Uh-oh. You haven't set your gender on your Google account. We check this to keep for girls only.
To set your gender on Google:
All our lives we've heard the statement that our parents influence our choice of partners. And here I am to tell you that, it is true in more ways than the obvious one. There is a little thing called 'imprinting'. It is a biological phenomenon that explains why ducklings follow the first individual they encounter after hatching. The same concept applies to humans as well, which is why we keep looking for our parents or their emotional, physical and mental counterparts, for the rest of our lives. Unless you had an unhappy childhood, that is a whole other ball game. In that case, we often end up filling in the gaps that were left as gaping holes during our formative years. Here are seven ways in which our parents influence the partners we pick and chose to love.
We are more likely to be attracted to people who look like our opposite-sex parents. The similarity may be in height, eye colour, skin tone or features. A 2006 study in the Journal of Social and Personal Relationships observed, we pick partners who are of the same ethnic group or race as our opposite-sex parents.
Everything you wanted and didn’t get as a child will shape how you pick a partner in the future. Children with absent parents are more likely to pick dominating partners and tend to be more giving in relationships.
This applies to both attributes, characteristics and mental illnesses. "For example, one may choose a partner who is emotionally unavailable and endure a lonely relationship filled with arguments over why their partner will not show them, love, because they are trying to 'fix' one of the parents who were not able to show love during their childhood," says Noble, professor and psychologist Jennifer Noble, PhD, said to the Bustle.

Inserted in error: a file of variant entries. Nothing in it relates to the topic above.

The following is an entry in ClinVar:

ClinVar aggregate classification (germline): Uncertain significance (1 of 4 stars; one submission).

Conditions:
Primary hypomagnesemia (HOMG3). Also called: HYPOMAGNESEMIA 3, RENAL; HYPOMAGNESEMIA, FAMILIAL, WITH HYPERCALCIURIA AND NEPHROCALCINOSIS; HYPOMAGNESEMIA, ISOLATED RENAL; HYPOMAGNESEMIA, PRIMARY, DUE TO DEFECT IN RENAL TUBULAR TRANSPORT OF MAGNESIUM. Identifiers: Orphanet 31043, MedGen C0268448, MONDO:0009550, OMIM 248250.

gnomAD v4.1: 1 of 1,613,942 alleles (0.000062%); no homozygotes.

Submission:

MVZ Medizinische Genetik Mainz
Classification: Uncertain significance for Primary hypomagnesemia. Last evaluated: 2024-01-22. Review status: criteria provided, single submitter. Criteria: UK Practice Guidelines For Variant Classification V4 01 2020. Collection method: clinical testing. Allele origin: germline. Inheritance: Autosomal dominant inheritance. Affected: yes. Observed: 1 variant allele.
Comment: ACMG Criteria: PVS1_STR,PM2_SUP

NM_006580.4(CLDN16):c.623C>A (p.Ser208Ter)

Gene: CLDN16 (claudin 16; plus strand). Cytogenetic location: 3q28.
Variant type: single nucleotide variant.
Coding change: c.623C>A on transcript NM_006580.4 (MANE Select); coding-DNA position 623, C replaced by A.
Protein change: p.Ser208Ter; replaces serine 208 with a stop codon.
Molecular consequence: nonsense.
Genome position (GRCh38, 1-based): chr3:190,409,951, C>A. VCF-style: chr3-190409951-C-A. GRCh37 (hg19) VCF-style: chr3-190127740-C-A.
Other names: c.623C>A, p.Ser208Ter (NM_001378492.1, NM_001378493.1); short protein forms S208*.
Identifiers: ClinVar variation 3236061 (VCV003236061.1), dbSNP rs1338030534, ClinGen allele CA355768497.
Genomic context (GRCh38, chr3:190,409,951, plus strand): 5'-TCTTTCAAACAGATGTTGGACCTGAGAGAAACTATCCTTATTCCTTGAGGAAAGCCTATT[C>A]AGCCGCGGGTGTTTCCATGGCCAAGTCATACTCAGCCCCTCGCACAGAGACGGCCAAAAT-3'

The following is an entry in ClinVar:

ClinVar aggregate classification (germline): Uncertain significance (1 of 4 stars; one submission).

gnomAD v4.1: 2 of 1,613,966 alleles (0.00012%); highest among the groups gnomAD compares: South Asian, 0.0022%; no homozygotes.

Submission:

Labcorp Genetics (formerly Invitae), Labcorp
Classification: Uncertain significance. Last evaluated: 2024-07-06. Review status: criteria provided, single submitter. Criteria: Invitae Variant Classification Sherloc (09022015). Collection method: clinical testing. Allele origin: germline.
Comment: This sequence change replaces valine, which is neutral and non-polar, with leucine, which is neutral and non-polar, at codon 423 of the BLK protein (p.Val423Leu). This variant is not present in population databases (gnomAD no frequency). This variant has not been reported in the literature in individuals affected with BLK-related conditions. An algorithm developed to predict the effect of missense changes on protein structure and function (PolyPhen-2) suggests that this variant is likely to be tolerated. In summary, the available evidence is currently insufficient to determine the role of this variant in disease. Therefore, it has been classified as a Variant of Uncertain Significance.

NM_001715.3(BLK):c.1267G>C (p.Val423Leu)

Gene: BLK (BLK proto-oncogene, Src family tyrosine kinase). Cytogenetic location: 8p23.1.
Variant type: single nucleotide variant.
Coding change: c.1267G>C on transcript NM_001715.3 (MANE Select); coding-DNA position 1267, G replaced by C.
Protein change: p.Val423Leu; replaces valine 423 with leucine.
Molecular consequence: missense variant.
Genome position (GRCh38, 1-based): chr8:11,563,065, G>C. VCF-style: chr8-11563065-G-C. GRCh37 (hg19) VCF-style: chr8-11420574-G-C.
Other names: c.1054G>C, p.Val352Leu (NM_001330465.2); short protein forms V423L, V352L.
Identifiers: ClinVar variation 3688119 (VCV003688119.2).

Our insecurities and the inner rants often stem from the way our parents saw us as children. If you had parents who critiqued you, then you’re more likely to pick a partner who treats you the same way. Also, your feelings of inadequacy are deeply rooted in how much your parents believed in you as a child.
If you had overachieving parents who constantly pushed you, chances are you'll look for the same in your partner. You'll believe they are dissatisfied with your behaviour and that will fuel your insecurities.
Kids with parents who were very attentive during their childhoods will have secure relationships and are in general more confident about who they are.
Children with a healthier relationship with their parents, especially of the opposite-sex, are more likely to have healthy adult relationships. Also, in most cases, if the parents are still an active part of your adult life, they will guide your romantic relationships with some sound advice.
Images: Pexels, Giphy